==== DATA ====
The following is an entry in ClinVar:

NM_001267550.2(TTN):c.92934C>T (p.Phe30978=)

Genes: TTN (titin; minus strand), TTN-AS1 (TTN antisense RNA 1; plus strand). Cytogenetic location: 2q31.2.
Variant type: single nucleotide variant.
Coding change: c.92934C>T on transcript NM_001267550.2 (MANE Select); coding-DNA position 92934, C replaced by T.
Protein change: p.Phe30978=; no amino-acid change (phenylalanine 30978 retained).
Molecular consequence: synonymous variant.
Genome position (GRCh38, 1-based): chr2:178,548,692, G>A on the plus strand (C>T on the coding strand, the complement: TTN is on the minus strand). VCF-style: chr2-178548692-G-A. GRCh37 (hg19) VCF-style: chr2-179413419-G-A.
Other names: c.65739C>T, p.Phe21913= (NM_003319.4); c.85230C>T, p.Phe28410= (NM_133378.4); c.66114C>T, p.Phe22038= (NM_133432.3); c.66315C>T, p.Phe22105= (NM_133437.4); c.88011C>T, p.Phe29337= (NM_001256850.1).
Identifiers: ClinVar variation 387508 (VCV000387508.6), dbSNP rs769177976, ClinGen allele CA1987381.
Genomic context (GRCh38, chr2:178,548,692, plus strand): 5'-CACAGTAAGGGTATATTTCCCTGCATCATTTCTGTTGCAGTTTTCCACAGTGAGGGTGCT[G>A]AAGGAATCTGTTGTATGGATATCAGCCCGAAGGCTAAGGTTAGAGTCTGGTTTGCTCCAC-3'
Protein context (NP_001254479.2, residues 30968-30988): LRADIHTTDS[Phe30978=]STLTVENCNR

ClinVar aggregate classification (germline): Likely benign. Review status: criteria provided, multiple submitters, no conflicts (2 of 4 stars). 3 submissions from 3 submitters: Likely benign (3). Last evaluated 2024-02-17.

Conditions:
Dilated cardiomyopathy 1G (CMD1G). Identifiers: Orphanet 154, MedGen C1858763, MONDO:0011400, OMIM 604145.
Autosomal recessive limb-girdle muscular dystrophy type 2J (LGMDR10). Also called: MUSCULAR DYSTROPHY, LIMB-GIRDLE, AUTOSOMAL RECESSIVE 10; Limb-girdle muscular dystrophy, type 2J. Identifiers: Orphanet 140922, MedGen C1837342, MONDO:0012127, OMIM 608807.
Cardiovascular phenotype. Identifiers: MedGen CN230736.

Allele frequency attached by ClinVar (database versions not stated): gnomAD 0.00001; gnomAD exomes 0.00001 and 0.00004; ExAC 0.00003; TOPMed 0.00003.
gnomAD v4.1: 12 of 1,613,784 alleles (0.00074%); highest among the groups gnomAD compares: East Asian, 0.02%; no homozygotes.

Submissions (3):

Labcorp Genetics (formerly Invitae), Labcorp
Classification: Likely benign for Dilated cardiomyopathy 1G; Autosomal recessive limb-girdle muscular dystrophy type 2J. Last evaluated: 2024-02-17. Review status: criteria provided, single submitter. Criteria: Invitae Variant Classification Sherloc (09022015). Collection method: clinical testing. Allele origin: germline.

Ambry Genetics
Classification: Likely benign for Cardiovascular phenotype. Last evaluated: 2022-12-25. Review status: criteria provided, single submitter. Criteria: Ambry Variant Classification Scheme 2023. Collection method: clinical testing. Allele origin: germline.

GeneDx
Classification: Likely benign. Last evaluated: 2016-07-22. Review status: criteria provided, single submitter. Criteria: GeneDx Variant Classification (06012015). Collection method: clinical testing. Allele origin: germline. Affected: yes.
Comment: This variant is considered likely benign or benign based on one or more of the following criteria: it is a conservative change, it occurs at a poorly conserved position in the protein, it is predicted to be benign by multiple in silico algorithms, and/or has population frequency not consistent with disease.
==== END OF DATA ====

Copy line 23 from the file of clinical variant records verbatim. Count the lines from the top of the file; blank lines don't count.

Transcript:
Ambry Genetics